Zimbabwe intensifies measures to halt ozone layer depletion Minister Mangaliso Ndlovu

Michael Magoronga, [email protected]

GOVERNMENT is in the process of implementing activities to phase out the use of hydrofluorocarbons (HCFs) in all sectors as it intensifies measures to reduce further damage to the ozone layer and climate change.

The stratospheric ozone layer acts as a shield that protects life on Earth from dangerous ultraviolet (UV) radiation from the sun. It allows only sufficient UV doses that are needed for the sustenance of life for human beings, plants and wildlife.


However, the man-made chemicals used mostly in refrigeration and air conditioning (RAC) are depleting this protective ozone layer thereby exposing humans to problems which include eye cataracts, skin cancers, and suppressed immune systems in human beings among others.

Many of these ozone-depleting substances are also greenhouse gasses that contribute to global warming and climate change that the world is battling with. The United Nations General Assembly proclaimed 16 September as the International Day for the preservation of the ozone layer whose theme for this year’s commemorations was ‘Montreal Protocol; fixing the Ozone Layer and reducing Climate change.” 

The Montreal Protocol is an international treaty designed to protect the ozone layer by phasing out the production of numerous substances that are responsible for ozone depletion. It was agreed on 16 September 1987, and entered into force on 1 January 1989.

The Kigali Amendments to the Montreal Protocol which was adopted in October 2016 aims to phase out the production and consumption of HFCs, which are powerful greenhouse gases that replace ozone-depleting substances.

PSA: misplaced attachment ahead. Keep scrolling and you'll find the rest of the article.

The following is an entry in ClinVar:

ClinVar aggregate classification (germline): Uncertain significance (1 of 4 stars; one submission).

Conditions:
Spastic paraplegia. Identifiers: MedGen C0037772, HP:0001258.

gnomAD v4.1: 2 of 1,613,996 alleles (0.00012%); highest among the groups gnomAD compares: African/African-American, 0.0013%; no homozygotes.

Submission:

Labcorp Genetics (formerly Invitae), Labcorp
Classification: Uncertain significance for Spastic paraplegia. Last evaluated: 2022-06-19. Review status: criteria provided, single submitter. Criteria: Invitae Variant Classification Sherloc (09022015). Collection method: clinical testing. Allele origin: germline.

Zimbabwe, as a signatory, ratified the Kigali Amendment and is implementing activities to phase out such substances.

In a speech to mark the day, Environment, Climate and Wildlife Minister Mangaliso Ndlovu said his ministry reviewed the old regulations and promulgated new regulations to control the use of HFCs in all sectors.

“My ministry is working closely with customs officers and environmental officers at major points of entry and stations across the country to enforce the provision of newly introduced regulations meant to control the importing of substances that deplete the ozone layer,” he said.

“While the regulations control the import and use of substances, they facilitate local industries to operate in a sustainable manner.”

Minister Ndlovu said the regulations enable the local industry to be competitive while meeting international standards by adopting climate-friendly alternatives that are now readily available.

He urged the generality of Zimbabweans to look for alternative ways of refrigerating wherever possible.

“While regulating at the manufacturing stage is vital, there is a need for the public to self-regulate by opting for natural solutions to food preservatives that require cold chain supply systems. Such approaches mean reverting and promoting natural food preservation and storage, greater accessibility to fresh food, and reducing cold food storage that requires refrigeration,” said Minister Ndlovu.

He said Zimbabwe was on the right track in terms of addressing HCFs, which are already based on low refrigeration density per capita as compared to other countries.

Minister Ndlovu said Government has also partnered with the Standards Association of Zimbabwe (SAZ), the Ministry of Energy and Power Development, and the Refrigeration and Air Conditioning (RAC) Association to implement the minimum energy performance standards for domestic refrigeration and air conditioning appliances.

“As the world replaces HFCs with ozone and climate-friendly refrigeration, we are setting ourselves on a course to tackle both ozone layer depletion and climate change thereby improving the quality of life on earth,” he said.

The commemorations come at a time when Government is implementing the second stage of the HCFs phase of a management plan and has received the second tranche.

The second stage will enable the country to eliminate the use of HFCs by January 2030 and this will result in more climate benefits as these substances have global warming potentials.

According to the 2022 Scientific Assessment Panel Report, the ozone layer recovery is on track, and ozone levels are expected to return to 1980 levels by around 2066 over the Antarctic and by 2046 over the Arctic.

This, according to the report, is due to restrictions on the use of ozone-depleting substances and allowing the ozone layer to slowly recover.

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